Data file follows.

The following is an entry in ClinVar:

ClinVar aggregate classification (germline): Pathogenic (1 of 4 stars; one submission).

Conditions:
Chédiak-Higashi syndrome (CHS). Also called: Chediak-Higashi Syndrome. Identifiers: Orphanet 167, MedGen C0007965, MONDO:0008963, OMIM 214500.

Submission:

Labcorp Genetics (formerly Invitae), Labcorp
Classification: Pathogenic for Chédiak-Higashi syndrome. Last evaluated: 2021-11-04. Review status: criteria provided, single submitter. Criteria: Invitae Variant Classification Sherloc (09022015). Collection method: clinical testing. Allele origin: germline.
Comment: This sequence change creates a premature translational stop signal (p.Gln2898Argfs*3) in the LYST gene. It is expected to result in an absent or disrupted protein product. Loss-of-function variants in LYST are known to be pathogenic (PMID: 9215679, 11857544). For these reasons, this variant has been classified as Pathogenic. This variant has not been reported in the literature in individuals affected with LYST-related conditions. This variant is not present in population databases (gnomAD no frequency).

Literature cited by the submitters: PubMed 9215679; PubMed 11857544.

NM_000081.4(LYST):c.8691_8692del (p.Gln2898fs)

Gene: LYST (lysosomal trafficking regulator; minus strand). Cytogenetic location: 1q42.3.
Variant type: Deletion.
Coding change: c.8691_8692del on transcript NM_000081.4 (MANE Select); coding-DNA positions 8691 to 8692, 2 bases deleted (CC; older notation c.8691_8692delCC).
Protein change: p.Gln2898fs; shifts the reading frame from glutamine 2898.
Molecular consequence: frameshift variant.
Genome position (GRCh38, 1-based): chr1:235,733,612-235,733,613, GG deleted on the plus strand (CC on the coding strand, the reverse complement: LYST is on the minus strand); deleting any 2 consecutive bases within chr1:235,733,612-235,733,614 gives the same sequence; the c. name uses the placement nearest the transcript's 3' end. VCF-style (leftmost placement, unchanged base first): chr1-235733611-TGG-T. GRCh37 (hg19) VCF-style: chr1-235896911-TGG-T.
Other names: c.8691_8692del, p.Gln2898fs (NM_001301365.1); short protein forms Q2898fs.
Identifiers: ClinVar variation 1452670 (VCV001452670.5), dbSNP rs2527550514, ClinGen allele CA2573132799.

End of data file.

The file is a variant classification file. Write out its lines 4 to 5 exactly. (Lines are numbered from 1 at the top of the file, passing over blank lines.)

Chédiak-Higashi syndrome (CHS). Also called: Chediak-Higashi Syndrome. Identifiers: Orphanet 167, MedGen C0007965, MONDO:0008963, OMIM 214500.

Submission: